Art Works Blog

Behind the Scenes with Les Waters

When Les Waters directed Big Love by Charles Mee at the Humana Festival of New American Plays in 2000, he couldn’t have foreseen that he would one day manage the direction of the festival itself. The British-born Waters was named artistic director of the Actors Theatre of Louisville in 2011, inheriting the theater’s annual Humana Festival in the process. The longest-running partnership between a corporation and a theater, the NEA-supported festival has produced more than 400 plays in its 39-year history, a number of which have won Pulitzers, OBIES, Susan Smith Blackburn Prizes, and New Play Awards from the American Theatre Critics Association. Although the 2015 festival doesn’t begin until March, Waters is already in the midst of the nine-month planning process behind the month-long event. He made time to chat with us the other day however, and described his passion for discovering new work, the relationship between the Actors Theatre and the Louisville community, and what he hopes to see more of in the world of theater. Here he is, in his own words.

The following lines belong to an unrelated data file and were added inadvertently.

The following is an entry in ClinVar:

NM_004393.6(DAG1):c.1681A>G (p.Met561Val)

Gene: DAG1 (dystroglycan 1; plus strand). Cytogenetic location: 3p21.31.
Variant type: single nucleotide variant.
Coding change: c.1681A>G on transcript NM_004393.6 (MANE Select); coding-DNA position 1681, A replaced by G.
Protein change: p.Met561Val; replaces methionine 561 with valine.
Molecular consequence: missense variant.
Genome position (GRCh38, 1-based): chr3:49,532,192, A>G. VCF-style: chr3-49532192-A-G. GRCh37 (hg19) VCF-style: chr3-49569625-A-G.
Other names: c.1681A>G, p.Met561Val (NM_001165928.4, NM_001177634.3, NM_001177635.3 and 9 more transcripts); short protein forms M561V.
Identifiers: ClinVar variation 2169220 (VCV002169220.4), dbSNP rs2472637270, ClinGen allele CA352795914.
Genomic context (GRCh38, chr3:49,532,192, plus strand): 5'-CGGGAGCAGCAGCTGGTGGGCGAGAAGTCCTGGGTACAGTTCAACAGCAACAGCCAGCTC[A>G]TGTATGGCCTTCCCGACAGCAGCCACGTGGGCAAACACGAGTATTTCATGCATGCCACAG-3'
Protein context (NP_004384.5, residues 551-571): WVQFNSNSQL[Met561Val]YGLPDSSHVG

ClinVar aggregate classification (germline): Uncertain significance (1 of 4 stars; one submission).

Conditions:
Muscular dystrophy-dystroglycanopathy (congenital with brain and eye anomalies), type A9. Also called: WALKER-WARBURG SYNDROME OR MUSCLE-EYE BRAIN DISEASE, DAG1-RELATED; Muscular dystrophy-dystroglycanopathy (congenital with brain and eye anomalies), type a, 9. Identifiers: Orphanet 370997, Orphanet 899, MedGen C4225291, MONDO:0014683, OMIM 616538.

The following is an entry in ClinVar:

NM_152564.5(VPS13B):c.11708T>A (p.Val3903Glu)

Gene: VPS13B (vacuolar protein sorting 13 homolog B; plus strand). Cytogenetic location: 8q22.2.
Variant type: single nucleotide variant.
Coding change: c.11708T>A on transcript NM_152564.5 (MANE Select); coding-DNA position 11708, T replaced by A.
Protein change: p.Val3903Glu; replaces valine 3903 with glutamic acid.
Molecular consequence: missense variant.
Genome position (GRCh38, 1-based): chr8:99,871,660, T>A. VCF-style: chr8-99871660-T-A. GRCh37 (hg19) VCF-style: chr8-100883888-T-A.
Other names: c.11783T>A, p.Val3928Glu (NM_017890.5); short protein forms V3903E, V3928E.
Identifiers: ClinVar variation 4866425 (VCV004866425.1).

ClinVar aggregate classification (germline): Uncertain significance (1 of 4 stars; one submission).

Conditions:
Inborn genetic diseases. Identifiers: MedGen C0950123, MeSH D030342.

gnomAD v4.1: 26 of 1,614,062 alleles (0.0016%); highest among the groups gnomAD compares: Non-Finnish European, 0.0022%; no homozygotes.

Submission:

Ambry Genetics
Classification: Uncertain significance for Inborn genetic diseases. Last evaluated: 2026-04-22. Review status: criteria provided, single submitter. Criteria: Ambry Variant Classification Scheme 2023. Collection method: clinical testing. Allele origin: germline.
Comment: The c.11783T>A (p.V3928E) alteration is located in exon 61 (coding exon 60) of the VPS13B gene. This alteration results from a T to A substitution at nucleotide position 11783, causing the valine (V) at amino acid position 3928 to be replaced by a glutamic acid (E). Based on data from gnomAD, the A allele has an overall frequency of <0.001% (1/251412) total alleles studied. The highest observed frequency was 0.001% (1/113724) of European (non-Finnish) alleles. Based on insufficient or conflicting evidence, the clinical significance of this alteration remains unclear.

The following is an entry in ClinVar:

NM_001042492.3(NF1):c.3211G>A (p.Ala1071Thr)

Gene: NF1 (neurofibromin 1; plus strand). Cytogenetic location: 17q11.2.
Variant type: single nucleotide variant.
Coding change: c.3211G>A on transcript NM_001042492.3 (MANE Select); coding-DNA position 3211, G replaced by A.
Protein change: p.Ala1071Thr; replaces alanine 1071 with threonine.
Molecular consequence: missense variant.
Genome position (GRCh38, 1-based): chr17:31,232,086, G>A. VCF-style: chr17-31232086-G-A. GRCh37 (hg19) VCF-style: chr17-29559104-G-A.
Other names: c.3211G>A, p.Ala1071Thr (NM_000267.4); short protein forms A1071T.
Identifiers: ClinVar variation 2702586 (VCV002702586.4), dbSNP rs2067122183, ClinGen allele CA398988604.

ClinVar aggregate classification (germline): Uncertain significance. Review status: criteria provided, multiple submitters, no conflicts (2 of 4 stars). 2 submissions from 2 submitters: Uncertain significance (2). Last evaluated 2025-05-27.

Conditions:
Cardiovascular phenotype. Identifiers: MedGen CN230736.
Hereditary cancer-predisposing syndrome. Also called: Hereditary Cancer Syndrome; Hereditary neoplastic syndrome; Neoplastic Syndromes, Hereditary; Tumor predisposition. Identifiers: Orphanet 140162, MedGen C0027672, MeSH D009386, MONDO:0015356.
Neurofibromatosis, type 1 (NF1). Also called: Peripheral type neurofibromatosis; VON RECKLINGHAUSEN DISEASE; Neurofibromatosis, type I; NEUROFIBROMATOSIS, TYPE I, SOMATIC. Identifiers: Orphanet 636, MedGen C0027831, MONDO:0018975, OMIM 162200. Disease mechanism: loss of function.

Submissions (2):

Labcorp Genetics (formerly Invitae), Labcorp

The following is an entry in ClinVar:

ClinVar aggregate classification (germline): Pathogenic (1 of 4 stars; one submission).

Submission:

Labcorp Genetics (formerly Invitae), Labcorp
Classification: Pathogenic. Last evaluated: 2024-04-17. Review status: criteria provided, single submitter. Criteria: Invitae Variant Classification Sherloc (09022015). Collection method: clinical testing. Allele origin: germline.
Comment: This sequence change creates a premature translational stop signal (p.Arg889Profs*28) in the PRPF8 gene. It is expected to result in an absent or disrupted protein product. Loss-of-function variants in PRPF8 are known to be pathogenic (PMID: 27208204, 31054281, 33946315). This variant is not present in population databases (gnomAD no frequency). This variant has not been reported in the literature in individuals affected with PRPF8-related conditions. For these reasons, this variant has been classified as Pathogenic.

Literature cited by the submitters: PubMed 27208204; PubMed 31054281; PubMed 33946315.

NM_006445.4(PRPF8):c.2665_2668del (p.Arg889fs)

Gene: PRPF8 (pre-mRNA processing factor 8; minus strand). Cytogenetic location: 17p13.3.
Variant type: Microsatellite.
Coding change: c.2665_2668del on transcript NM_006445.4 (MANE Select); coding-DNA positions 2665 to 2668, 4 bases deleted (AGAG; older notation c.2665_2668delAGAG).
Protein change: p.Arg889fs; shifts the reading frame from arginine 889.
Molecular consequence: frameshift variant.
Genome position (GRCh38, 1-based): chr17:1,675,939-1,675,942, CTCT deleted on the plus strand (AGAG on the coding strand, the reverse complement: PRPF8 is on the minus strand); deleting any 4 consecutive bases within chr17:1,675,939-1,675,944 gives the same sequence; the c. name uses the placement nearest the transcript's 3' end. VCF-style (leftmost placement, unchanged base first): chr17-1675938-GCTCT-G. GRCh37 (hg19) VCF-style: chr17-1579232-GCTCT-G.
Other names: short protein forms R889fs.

The Need for New Work in Theater

I think [festivals like Humana] are the future of theater. That's where you find new voices; you support people whose voices you think are important. These writers—and we also some years welcome theater groups that devise work—are enormously important in defining the world we live in now. They can help us see what it is, they express visions of different worlds. I really passionately believe that new voices need to be heard. It can't be the type of theater that's just recycling material from the past.